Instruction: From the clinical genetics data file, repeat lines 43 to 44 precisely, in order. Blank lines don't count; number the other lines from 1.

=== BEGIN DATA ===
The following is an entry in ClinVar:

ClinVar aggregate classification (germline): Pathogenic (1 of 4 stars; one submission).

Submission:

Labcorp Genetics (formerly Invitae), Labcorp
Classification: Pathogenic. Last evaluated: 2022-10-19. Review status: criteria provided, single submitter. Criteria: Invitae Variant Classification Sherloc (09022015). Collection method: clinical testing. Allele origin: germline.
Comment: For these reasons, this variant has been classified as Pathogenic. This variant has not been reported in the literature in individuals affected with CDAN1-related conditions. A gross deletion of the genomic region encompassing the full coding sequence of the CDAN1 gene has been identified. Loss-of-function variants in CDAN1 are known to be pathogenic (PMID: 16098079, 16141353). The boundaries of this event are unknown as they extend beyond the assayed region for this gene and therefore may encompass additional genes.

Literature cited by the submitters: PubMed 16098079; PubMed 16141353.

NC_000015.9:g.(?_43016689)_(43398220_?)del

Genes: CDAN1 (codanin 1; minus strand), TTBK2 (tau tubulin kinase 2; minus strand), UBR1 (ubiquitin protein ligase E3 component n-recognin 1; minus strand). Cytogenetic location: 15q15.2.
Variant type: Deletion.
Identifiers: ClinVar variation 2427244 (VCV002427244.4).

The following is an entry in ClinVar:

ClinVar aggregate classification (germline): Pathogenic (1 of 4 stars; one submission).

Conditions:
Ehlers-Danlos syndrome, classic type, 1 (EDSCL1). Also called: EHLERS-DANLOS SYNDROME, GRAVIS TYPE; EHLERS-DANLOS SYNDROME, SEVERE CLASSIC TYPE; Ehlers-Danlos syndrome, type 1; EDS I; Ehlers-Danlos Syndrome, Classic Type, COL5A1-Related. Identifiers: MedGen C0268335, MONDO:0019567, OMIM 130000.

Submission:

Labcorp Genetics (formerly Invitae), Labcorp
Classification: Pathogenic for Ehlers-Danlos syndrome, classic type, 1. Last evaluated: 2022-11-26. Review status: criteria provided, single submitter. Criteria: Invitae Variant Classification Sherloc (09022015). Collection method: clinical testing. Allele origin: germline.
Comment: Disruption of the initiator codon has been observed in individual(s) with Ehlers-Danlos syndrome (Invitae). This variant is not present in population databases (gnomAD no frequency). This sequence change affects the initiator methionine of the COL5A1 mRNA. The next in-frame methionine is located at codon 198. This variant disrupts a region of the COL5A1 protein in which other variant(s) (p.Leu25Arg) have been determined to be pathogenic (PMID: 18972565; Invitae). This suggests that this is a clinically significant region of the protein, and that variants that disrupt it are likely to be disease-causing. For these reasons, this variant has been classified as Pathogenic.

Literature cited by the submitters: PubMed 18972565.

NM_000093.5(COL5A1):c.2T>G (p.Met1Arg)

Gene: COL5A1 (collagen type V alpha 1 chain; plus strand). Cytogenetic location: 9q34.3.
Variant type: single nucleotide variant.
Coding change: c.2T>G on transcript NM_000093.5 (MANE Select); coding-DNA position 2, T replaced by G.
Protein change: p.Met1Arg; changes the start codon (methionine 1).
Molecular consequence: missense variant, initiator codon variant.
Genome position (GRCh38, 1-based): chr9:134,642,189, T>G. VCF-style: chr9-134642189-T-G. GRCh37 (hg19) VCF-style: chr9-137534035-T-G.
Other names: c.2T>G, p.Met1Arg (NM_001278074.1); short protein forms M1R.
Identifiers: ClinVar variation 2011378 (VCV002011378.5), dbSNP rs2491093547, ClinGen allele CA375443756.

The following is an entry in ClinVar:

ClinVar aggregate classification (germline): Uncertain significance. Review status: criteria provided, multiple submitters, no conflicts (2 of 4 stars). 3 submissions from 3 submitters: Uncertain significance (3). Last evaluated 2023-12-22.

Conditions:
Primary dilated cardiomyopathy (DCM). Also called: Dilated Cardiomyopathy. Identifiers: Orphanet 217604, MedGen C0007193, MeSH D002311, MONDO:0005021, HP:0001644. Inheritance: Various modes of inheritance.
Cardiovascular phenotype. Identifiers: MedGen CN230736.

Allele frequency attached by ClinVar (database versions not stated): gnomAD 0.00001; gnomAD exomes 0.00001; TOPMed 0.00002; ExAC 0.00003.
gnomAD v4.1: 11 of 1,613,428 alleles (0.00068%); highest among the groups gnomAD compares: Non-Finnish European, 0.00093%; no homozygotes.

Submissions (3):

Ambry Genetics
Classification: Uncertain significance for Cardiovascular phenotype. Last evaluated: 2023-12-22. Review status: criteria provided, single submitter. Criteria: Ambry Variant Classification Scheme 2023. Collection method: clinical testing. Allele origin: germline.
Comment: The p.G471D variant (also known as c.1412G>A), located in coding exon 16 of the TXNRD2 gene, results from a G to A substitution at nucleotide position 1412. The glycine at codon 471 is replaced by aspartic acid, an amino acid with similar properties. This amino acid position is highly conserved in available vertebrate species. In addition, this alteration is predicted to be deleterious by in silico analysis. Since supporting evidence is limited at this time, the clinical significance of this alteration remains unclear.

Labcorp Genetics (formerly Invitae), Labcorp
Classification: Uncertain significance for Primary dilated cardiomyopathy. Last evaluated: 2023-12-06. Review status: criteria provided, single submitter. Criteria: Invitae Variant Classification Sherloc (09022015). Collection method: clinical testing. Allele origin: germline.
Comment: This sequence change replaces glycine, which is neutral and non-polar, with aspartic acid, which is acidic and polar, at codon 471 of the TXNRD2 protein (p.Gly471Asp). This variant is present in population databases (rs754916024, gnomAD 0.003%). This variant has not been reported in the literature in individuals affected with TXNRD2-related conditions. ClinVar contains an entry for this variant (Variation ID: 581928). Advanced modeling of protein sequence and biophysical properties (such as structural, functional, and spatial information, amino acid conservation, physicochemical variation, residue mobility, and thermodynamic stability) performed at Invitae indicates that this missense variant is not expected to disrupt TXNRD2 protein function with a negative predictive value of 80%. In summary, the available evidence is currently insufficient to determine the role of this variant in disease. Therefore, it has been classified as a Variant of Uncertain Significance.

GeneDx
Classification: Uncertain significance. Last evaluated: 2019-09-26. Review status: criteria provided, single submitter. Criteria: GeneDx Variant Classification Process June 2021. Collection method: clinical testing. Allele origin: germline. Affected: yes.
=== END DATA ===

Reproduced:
Comment: This sequence change replaces glycine, which is neutral and non-polar, with aspartic acid, which is acidic and polar, at codon 471 of the TXNRD2 protein (p.Gly471Asp). This variant is present in population databases (rs754916024, gnomAD 0.003%). This variant has not been reported in the literature in individuals affected with TXNRD2-related conditions. ClinVar contains an entry for this variant (Variation ID: 581928). Advanced modeling of protein sequence and biophysical properties (such as structural, functional, and spatial information, amino acid conservation, physicochemical variation, residue mobility, and thermodynamic stability) performed at Invitae indicates that this missense variant is not expected to disrupt TXNRD2 protein function with a negative predictive value of 80%. In summary, the available evidence is currently insufficient to determine the role of this variant in disease. Therefore, it has been classified as a Variant of Uncertain Significance.

GeneDx